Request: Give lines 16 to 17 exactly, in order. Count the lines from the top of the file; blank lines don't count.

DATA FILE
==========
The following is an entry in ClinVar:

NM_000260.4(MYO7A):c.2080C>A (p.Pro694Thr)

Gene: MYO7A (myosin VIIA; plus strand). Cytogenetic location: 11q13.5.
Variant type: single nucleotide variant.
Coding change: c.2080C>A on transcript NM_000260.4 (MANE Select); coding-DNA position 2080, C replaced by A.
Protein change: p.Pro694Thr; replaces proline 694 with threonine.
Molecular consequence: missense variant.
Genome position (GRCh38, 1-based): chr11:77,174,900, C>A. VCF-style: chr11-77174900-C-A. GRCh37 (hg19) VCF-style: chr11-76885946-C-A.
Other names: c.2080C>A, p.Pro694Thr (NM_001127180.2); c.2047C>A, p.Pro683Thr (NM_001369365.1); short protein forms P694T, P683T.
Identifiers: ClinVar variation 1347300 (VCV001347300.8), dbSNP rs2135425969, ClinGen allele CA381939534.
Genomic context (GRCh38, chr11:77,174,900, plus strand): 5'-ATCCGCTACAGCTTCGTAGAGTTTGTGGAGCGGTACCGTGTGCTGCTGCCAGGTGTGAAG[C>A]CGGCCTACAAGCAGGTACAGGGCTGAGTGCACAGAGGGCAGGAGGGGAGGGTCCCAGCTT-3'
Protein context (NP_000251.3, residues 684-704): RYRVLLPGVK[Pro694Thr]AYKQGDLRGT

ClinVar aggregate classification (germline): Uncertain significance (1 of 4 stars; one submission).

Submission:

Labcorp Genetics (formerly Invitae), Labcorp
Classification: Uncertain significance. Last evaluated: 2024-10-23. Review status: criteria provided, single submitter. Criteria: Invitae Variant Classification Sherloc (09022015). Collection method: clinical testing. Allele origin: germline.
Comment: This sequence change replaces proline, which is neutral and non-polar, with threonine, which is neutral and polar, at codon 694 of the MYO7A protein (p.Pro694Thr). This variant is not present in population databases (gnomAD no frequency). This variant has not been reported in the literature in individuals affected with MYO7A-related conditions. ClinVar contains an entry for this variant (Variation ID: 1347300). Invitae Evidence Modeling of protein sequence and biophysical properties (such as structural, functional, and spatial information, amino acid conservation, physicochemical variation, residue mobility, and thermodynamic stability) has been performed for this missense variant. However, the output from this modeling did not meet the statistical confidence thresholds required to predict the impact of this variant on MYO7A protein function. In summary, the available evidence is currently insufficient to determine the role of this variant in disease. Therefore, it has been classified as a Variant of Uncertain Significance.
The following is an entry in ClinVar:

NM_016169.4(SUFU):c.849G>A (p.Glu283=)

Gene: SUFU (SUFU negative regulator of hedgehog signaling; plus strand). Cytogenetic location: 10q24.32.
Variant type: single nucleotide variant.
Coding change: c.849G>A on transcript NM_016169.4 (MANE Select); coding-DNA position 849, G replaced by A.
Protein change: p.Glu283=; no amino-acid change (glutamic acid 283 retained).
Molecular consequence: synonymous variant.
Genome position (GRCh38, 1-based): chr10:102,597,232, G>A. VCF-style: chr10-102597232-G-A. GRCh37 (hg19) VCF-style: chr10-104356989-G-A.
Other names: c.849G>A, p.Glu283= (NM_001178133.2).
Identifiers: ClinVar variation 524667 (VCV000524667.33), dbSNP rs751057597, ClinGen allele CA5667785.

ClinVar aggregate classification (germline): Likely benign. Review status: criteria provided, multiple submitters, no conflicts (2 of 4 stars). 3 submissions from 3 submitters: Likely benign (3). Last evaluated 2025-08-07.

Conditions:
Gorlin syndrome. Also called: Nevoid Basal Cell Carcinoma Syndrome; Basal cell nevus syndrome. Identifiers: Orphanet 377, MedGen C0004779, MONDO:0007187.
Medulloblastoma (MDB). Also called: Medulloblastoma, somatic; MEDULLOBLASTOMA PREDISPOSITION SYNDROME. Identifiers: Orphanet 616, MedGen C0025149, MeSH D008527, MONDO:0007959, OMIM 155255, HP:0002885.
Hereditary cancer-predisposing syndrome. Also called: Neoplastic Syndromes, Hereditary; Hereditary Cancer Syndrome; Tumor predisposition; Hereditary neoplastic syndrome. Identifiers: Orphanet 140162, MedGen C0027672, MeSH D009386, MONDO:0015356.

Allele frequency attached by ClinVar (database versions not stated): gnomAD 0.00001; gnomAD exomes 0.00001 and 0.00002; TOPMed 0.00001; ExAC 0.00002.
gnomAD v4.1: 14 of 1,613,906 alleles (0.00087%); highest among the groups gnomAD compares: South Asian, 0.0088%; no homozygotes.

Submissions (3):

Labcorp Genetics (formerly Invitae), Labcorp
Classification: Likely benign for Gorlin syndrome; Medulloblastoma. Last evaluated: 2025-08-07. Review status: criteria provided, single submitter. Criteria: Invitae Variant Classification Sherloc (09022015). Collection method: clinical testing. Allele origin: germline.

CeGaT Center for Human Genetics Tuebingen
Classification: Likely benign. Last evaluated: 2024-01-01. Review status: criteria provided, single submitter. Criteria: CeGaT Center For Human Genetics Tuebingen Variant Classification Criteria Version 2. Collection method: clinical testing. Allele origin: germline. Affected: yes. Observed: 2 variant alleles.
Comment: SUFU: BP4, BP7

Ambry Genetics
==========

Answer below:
Classification: Uncertain significance. Last evaluated: 2024-10-23. Review status: criteria provided, single submitter. Criteria: Invitae Variant Classification Sherloc (09022015). Collection method: clinical testing. Allele origin: germline.
Comment: This sequence change replaces proline, which is neutral and non-polar, with threonine, which is neutral and polar, at codon 694 of the MYO7A protein (p.Pro694Thr). This variant is not present in population databases (gnomAD no frequency). This variant has not been reported in the literature in individuals affected with MYO7A-related conditions. ClinVar contains an entry for this variant (Variation ID: 1347300). Invitae Evidence Modeling of protein sequence and biophysical properties (such as structural, functional, and spatial information, amino acid conservation, physicochemical variation, residue mobility, and thermodynamic stability) has been performed for this missense variant. However, the output from this modeling did not meet the statistical confidence thresholds required to predict the impact of this variant on MYO7A protein function. In summary, the available evidence is currently insufficient to determine the role of this variant in disease. Therefore, it has been classified as a Variant of Uncertain Significance.